Here’s why rising bond yields triggered a stock-market rout

It would be fun to be reincarnated as the bond market because “you can intimidate anybody,” Democratic political strategist James Carville once quipped.

A bond market selloff that pushed long-dated yields to more-than-seven-year high certainly appeared to give stock-market investors a fright this week.

In our call of the day, economist Oliver Jones of Capital Economics argues that investors are right to be worried and that the market action shows they are starting to factor in the prospect of a U.S. economic slowdown in response to tighter monetary policy by the Federal Reserve. That slowdown, which he expects to take hold in 2019, would also promise to drag down stocks and bond yields.

There was no clear catalyst for the Wednesday selloff that sent the S&P 500 SPX, -2.06%  and the Dow Jones Industrial Average DJIA, -2.13%  to their biggest one-day drops since February and the tech-heavy Nasdaq Composite COMP, -1.25%  to its biggest plunge since June 2016. And that selloff was followed by another rout Thursday that left the Dow with a 2-day loss of nearly 1,400 points.

Read: Why the stock market just ushered in its worst start to October since 2008

But a number of investors and analysts have argued that the stock market’s October weakness marked investor unease over a long-delayed jump in long-dated bond yields — a jump that briefly took the yield on the 10-year Treasury note TMUBMUSD10Y, +0.63%  above 3.25% for the first time since 2011 on Tuesday. Yields and debt prices move in opposite directions.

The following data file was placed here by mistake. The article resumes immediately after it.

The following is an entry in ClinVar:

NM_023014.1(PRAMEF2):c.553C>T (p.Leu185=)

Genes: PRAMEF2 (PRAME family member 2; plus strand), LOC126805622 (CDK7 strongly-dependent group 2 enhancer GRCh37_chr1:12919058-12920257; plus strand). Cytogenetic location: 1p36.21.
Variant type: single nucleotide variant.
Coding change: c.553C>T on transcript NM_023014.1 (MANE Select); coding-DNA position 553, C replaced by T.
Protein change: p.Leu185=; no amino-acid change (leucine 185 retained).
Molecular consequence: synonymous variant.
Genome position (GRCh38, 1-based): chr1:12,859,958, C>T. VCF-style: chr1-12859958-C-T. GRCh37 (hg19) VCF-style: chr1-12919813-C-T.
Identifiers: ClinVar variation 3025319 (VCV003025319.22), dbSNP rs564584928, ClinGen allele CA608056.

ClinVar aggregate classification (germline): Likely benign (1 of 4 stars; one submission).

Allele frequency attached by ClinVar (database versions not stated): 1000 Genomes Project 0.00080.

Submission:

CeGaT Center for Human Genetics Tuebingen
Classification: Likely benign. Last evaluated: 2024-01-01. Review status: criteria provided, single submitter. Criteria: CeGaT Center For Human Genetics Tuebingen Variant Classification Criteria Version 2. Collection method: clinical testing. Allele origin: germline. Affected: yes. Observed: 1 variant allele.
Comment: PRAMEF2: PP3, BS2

In a note, Jones observed that, until recently, rising Treasury yields tended to coincide with a rising S&P 500 and outperformance by cyclical stocks, with both bond yields and equities pushed higher by good economic news.

“But this week’s drop in the index and marked underperformance of cyclical sectors — which has had no obvious trigger in the economic data — has come in the wake of a 40 [basis point] surge in the 10-year Treasury yield since mid-August,” Jones said. The phenomenon indicates investors are starting to factor in the possibility that higher rates could slow the economy sooner rather than later, he said.

Jones contends a U.S. economic slowdown “is no more than a few quarters away” and that Treasury yields and the S&P 500 will both likely end 2019 well below where they are now. Capital Economics is looking for the S&P 500 to drop around 15% from its late September record. And given the global rout that followed Wednesday’s U.S. selloff, that probably means weakness for other equity markets, too, he said. As for Treasurys, slower growth would likely cause the Fed to bring its tightening cycle to an end, with the 10-year yield sinking to around 2.5%.

The chart

While economists debate the potential impact of President Trump’s repeated criticisms of the Federal Reserve on the independence of the central bank, there’s no doubt the possibility the Fed will deliver another dreaded, expansion-ending policy mistake is on investors’ radar.

Read: The history of presidential Fed bashing suggests it has not been a fruitful strategy